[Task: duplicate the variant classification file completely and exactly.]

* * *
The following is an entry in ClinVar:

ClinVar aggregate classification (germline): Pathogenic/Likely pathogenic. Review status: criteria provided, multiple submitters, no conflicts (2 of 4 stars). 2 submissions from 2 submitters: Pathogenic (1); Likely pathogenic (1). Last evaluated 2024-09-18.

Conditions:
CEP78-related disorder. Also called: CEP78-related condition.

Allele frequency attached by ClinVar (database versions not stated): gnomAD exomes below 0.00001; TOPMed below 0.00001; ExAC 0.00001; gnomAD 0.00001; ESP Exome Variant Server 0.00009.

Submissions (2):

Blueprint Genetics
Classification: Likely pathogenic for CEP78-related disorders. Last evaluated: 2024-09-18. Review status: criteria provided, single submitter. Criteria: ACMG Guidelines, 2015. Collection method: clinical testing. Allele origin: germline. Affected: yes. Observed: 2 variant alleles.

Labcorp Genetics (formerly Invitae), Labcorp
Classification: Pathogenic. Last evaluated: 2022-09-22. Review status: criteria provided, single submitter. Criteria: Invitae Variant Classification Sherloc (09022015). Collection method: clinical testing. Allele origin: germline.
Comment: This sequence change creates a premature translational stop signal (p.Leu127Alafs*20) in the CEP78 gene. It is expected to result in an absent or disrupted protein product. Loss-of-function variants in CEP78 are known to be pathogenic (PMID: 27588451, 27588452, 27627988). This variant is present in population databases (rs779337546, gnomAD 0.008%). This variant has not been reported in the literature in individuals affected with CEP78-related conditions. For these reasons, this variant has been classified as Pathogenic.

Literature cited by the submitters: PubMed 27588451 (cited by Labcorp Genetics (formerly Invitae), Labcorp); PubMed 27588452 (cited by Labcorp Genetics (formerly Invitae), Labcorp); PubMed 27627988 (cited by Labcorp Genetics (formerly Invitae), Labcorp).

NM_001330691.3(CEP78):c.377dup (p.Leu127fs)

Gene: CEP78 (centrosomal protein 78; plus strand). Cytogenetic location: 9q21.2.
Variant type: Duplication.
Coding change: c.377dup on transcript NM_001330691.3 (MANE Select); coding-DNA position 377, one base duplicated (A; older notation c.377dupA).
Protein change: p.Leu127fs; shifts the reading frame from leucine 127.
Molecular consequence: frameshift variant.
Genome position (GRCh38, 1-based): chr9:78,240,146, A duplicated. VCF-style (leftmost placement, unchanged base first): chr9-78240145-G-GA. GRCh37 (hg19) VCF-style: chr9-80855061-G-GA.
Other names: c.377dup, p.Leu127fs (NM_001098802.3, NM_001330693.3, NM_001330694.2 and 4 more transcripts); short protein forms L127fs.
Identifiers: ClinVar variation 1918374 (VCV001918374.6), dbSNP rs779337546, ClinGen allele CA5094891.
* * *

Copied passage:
The following is an entry in ClinVar:

ClinVar aggregate classification (germline): Pathogenic/Likely pathogenic. Review status: criteria provided, multiple submitters, no conflicts (2 of 4 stars). 2 submissions from 2 submitters: Pathogenic (1); Likely pathogenic (1). Last evaluated 2024-09-18.

Conditions:
CEP78-related disorder. Also called: CEP78-related condition.

Allele frequency attached by ClinVar (database versions not stated): gnomAD exomes below 0.00001; TOPMed below 0.00001; ExAC 0.00001; gnomAD 0.00001; ESP Exome Variant Server 0.00009.

Submissions (2):

Blueprint Genetics
Classification: Likely pathogenic for CEP78-related disorders. Last evaluated: 2024-09-18. Review status: criteria provided, single submitter. Criteria: ACMG Guidelines, 2015. Collection method: clinical testing. Allele origin: germline. Affected: yes. Observed: 2 variant alleles.

Labcorp Genetics (formerly Invitae), Labcorp
Classification: Pathogenic. Last evaluated: 2022-09-22. Review status: criteria provided, single submitter. Criteria: Invitae Variant Classification Sherloc (09022015). Collection method: clinical testing. Allele origin: germline.
Comment: This sequence change creates a premature translational stop signal (p.Leu127Alafs*20) in the CEP78 gene. It is expected to result in an absent or disrupted protein product. Loss-of-function variants in CEP78 are known to be pathogenic (PMID: 27588451, 27588452, 27627988). This variant is present in population databases (rs779337546, gnomAD 0.008%). This variant has not been reported in the literature in individuals affected with CEP78-related conditions. For these reasons, this variant has been classified as Pathogenic.

Literature cited by the submitters: PubMed 27588451 (cited by Labcorp Genetics (formerly Invitae), Labcorp); PubMed 27588452 (cited by Labcorp Genetics (formerly Invitae), Labcorp); PubMed 27627988 (cited by Labcorp Genetics (formerly Invitae), Labcorp).

NM_001330691.3(CEP78):c.377dup (p.Leu127fs)

Gene: CEP78 (centrosomal protein 78; plus strand). Cytogenetic location: 9q21.2.
Variant type: Duplication.
Coding change: c.377dup on transcript NM_001330691.3 (MANE Select); coding-DNA position 377, one base duplicated (A; older notation c.377dupA).
Protein change: p.Leu127fs; shifts the reading frame from leucine 127.
Molecular consequence: frameshift variant.
Genome position (GRCh38, 1-based): chr9:78,240,146, A duplicated. VCF-style (leftmost placement, unchanged base first): chr9-78240145-G-GA. GRCh37 (hg19) VCF-style: chr9-80855061-G-GA.
Other names: c.377dup, p.Leu127fs (NM_001098802.3, NM_001330693.3, NM_001330694.2 and 4 more transcripts); short protein forms L127fs.
Identifiers: ClinVar variation 1918374 (VCV001918374.6), dbSNP rs779337546, ClinGen allele CA5094891.